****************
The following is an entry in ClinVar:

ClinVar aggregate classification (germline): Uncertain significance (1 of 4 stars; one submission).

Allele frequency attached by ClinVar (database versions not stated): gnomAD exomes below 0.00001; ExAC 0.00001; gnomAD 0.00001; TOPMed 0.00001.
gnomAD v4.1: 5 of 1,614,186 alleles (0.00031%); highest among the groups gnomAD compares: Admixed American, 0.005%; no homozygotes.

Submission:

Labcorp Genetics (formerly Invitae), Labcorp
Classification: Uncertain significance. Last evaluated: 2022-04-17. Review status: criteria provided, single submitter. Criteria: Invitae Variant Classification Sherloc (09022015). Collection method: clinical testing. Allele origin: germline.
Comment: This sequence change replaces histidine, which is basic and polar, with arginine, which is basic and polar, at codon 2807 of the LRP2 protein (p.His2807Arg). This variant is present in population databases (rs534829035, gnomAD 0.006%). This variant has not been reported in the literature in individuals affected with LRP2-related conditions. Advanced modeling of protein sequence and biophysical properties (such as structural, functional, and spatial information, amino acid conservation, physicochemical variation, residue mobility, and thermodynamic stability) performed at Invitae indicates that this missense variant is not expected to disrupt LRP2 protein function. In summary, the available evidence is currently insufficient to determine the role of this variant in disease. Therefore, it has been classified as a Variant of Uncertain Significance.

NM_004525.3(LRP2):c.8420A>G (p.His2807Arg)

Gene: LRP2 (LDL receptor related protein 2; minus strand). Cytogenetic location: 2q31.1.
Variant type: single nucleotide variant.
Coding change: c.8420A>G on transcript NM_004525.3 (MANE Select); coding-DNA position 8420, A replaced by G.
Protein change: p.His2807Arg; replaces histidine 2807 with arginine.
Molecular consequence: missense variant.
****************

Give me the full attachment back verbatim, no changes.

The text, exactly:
The following is an entry in ClinVar:

ClinVar aggregate classification (germline): Uncertain significance (1 of 4 stars; one submission).

Allele frequency attached by ClinVar (database versions not stated): gnomAD exomes below 0.00001; ExAC 0.00001; gnomAD 0.00001; TOPMed 0.00001.
gnomAD v4.1: 5 of 1,614,186 alleles (0.00031%); highest among the groups gnomAD compares: Admixed American, 0.005%; no homozygotes.

Submission:

Labcorp Genetics (formerly Invitae), Labcorp
Classification: Uncertain significance. Last evaluated: 2022-04-17. Review status: criteria provided, single submitter. Criteria: Invitae Variant Classification Sherloc (09022015). Collection method: clinical testing. Allele origin: germline.
Comment: This sequence change replaces histidine, which is basic and polar, with arginine, which is basic and polar, at codon 2807 of the LRP2 protein (p.His2807Arg). This variant is present in population databases (rs534829035, gnomAD 0.006%). This variant has not been reported in the literature in individuals affected with LRP2-related conditions. Advanced modeling of protein sequence and biophysical properties (such as structural, functional, and spatial information, amino acid conservation, physicochemical variation, residue mobility, and thermodynamic stability) performed at Invitae indicates that this missense variant is not expected to disrupt LRP2 protein function. In summary, the available evidence is currently insufficient to determine the role of this variant in disease. Therefore, it has been classified as a Variant of Uncertain Significance.

NM_004525.3(LRP2):c.8420A>G (p.His2807Arg)

Gene: LRP2 (LDL receptor related protein 2; minus strand). Cytogenetic location: 2q31.1.
Variant type: single nucleotide variant.
Coding change: c.8420A>G on transcript NM_004525.3 (MANE Select); coding-DNA position 8420, A replaced by G.
Protein change: p.His2807Arg; replaces histidine 2807 with arginine.
Molecular consequence: missense variant.